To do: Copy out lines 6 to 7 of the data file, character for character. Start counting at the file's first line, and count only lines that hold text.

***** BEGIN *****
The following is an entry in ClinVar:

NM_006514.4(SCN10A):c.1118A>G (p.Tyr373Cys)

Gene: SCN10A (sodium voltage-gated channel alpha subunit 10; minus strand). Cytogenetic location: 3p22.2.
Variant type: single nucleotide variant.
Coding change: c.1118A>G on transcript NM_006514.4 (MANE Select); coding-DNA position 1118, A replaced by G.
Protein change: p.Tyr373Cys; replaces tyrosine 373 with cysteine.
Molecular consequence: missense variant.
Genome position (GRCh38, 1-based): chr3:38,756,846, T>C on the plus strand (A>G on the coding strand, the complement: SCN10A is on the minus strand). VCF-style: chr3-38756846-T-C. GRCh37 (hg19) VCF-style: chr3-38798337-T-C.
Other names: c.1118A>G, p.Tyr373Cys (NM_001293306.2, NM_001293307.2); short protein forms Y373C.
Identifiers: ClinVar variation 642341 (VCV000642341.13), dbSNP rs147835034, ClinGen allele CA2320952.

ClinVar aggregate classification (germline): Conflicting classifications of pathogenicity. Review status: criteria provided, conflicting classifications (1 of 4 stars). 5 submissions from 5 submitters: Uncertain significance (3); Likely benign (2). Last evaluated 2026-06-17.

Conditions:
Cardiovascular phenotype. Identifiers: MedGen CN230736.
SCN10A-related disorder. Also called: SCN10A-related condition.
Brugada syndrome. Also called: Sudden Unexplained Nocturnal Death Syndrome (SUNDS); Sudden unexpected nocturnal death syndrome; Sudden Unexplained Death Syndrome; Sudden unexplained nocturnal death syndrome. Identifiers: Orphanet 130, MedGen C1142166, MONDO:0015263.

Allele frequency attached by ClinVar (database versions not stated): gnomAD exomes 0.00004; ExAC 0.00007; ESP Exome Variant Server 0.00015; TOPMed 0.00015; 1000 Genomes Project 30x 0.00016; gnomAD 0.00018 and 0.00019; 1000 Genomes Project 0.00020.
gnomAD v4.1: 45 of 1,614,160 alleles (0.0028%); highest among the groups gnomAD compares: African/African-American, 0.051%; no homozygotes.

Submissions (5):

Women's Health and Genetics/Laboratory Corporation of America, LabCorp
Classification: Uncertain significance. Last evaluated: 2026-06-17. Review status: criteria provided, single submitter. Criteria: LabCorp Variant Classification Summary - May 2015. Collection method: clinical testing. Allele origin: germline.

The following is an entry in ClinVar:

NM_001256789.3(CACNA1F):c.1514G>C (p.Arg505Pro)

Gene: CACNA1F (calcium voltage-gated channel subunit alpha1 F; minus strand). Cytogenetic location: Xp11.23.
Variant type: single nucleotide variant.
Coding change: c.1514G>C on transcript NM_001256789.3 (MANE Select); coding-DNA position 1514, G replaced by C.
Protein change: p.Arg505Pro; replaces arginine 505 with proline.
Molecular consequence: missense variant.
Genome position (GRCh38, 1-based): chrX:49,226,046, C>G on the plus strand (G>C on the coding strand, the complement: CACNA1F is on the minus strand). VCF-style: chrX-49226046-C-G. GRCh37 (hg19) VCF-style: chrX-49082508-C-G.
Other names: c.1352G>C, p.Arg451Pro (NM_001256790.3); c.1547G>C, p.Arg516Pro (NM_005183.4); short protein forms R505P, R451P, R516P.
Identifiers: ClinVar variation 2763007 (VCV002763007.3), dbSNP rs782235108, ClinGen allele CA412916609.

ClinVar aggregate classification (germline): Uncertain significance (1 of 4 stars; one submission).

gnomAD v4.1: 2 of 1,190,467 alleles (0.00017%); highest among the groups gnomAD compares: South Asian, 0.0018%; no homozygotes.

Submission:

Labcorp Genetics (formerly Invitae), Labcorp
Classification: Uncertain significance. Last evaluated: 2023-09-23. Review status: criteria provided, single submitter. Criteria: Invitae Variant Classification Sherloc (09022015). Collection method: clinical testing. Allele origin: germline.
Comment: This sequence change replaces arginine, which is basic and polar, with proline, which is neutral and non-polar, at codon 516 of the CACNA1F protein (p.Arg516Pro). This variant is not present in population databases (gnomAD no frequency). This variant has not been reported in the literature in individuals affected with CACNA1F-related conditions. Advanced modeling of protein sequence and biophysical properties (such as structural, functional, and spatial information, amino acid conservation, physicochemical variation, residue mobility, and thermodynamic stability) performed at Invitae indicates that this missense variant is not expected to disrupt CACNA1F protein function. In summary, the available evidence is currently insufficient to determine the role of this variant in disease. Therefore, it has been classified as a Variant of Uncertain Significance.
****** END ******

Protein change: p.Tyr373Cys; replaces tyrosine 373 with cysteine.
Molecular consequence: missense variant.